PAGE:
The Iron Lady:
A Grocer's Daughter Who Mounted the World Stage
United Daily News editorial (Taipei, Taiwan, ROC)
April 10, 2013
Summary: Like her or not, Margaret Thatcher was a global leader of far-reaching significance. She championed the free market. She promoted privatization. She opposed meaningless subsidies. She cut public spending. She led with an iron fist. Her influence was felt as far away as Taiwan. It marked the beginning of internationalization and liberalization.
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Like her or not, Margaret Thatcher was a global leader of far-reaching significance. She championed the free market. She promoted privatization. She opposed meaningless subsidies. She cut public spending. She led with an iron fist. Her influence was felt as far away as Taiwan. It marked the beginning of internationalization and liberalization.
Without the reforms implemented by Thatcher during her 12 years in office, London today would not be a global financial center. The UK economy would still be mired in labor confrontation and disparities in wealth. The skies over England would still be covered in gray smoke from its sunset industries. The "Iron Lady" stepped down as Prime Minister over 20 years ago. But she left behind massive changes. Since she passed away, her legacy has become increasingly clear with the passage of time.
She was the most noteworthy British Prime Minister of the past half-century. Born the daughter of a small town grocer, she acquired her father's honesty and integrity. She grew up in a small town filled with of hard-working citizens. Her experience in her father's grocery store inculcated in her a pragmatic economic outlook. Her experience made her different from Britain's aristocrats, who were born into wealth and received elite educations. She experienced no Original Sin. She felt no duty to engage in Noblesse Oblige. As a result, she could look at the "British disease" through different eyes. Union struggles paralyzed Britain for thirty years. She dealt with them with an iron fist. Her methods alarmed even her conservative comrades.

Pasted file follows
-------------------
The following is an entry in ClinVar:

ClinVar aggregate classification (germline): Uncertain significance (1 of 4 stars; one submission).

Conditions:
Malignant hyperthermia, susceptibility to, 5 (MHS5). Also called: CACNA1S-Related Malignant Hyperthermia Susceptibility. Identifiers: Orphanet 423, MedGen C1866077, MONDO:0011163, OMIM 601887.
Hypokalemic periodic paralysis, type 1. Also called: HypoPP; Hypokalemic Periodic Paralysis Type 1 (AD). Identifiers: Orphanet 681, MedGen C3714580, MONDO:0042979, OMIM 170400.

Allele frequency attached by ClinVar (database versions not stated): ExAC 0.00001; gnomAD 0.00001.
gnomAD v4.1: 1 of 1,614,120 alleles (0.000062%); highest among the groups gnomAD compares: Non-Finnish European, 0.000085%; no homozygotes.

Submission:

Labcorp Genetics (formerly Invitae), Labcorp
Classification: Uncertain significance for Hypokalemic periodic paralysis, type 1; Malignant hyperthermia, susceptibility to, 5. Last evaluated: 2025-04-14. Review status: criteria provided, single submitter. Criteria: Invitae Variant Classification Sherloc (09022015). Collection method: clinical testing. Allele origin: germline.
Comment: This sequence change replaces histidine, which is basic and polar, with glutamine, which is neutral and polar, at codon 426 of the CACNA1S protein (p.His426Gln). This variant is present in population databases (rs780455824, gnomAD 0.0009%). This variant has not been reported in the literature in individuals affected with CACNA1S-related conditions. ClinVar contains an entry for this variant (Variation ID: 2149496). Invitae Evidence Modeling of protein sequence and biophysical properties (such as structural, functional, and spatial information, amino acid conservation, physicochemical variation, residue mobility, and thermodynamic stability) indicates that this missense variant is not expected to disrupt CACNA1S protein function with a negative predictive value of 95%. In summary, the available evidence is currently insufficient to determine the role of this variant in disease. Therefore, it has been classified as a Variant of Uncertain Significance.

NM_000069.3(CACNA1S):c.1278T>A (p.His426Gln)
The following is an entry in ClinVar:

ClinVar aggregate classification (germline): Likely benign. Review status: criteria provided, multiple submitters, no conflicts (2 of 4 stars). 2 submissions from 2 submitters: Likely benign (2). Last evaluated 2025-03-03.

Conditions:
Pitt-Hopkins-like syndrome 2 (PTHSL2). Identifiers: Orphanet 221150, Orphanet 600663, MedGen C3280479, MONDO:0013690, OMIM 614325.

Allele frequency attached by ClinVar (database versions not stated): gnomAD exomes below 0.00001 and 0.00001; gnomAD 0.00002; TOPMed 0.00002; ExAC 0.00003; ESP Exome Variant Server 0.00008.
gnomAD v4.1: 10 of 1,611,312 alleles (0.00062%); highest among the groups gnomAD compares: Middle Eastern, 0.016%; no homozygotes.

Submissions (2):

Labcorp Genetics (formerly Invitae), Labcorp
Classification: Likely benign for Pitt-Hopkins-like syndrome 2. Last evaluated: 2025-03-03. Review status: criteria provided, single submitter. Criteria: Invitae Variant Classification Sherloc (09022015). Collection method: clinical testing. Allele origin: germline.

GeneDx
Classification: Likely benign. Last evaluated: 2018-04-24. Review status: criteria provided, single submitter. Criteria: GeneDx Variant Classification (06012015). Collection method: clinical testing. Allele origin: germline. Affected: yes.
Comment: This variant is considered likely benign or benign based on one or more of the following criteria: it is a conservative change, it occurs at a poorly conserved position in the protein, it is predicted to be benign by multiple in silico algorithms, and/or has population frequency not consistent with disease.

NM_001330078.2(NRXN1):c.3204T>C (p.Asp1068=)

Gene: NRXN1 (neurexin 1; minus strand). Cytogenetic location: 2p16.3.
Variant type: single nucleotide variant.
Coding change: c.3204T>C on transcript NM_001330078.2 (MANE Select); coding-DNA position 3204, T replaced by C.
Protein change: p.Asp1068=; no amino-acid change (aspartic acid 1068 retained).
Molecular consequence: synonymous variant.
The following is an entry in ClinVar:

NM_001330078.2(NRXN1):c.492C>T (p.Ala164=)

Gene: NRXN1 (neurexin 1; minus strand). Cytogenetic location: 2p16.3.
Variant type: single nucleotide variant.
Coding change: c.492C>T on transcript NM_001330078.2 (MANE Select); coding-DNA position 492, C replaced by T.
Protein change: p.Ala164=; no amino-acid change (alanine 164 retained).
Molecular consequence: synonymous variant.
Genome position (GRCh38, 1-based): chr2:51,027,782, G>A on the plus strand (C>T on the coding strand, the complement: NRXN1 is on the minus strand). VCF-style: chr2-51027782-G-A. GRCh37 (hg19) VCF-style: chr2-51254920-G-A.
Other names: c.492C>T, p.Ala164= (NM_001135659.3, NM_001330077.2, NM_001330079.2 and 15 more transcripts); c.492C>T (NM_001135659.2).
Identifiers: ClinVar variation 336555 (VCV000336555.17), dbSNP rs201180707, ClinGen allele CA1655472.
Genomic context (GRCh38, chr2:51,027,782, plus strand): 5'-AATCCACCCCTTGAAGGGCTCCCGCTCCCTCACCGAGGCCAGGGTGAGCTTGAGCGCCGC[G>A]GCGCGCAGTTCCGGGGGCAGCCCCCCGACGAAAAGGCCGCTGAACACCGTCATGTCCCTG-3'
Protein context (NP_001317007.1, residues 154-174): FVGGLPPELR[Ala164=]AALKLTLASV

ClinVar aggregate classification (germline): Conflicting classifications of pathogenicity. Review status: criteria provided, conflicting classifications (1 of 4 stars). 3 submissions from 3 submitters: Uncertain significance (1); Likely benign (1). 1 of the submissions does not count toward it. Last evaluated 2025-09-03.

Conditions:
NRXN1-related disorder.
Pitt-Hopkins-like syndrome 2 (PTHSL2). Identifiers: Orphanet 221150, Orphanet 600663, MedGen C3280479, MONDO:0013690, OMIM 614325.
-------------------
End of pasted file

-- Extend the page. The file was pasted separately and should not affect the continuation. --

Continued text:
Thatcher's opponents often described her as an arbitrary leader "without compassion." When she served as Minister of Education she ordered the cancellation of free milk for elementary school students. This led to taunts of "milk snatcher." When she was prime minister her privatization policy led to a significant increase in unemployment. Unions denounced her as "the blind Prime Minister." But Britain faced a political, economic, and social dilemma. Were it not for this dedicated and decisive Prime Minister, national transformation would have been impossible. Britain would not be where it is today. From this perspective, allegations that she was "without compassion" were gross oversimplifications.
National leaders can be divided into three types. The first type has clear objectives, stands on the front line, leads the charge, and relentlessly advances. The second type stands on the front lines, rattles sabers, and shouts "Charge!" But deep down inside, lacks values and direction. Everything is mere show. The third type lacks direction, dares not stand on the front line and dares not shout "Charge!" and instead changes directions with the political winds. Thatcher was clearly the first type of leader.
Britain's left-wing media frequently criticized her. But even they admitted that her greatest virtue was that she did not care whether people liked her or not. Her liberalization and privatization led to massive changes in economic power and ownership. She defied the politcal currents, at great risk to her political career. In the process, Thatcher demonstrated consistency in her beliefs. As she saw it, only individual liberty could enable a nation to become great. She promoted systemic reform. She championed the individual's right to direct his own life. During Thatcher's 12 years in office, she never indulged any selfish desires or engaged in any cronyist practices.
As Britain's only female prime minister. Thatcher attracted more world attention than any prime minister before or after. She was resolute in her beliefs. She was straightforward and fair-minded in her reforms. She was closer to the common people than the critics who blasted her. She liked to quote Lincoln. "You cannot strengthen the weak by weakening the strong." "You cannot help the poor man by destroying the rich." It was her philosophy of life, acquired from her experience as a grocer's daughter.
Thatcher's 12 years of governance created prosperity. It facilitated economic and social transformation. It narrowed the gap between rich and poor. Alas, the legacy she left the Conservative Party was internal division. This was perhaps inevitable in the wake of a "strongman." It included her opposition to the expansion of the EU, which led to widespread opposition, and may have contributed to her stepping down. Whether her departure was a blessing or a curse remains difficult to determine. In any event, at the end of the Cold War, Thatcher's decisive actions enabled British capitalism to find its way out of the fog. It set an example for other countries. It even helped Mikhail Gorbachev lower the Iron Curtain and open the Soviet Union. These were achievements that cannot be ignored.
The grocer's daughter became an Iron Lady who mounted the world stage, who cast a giant shadow, and wrote her own page in history.
2013.04.10 02:03 am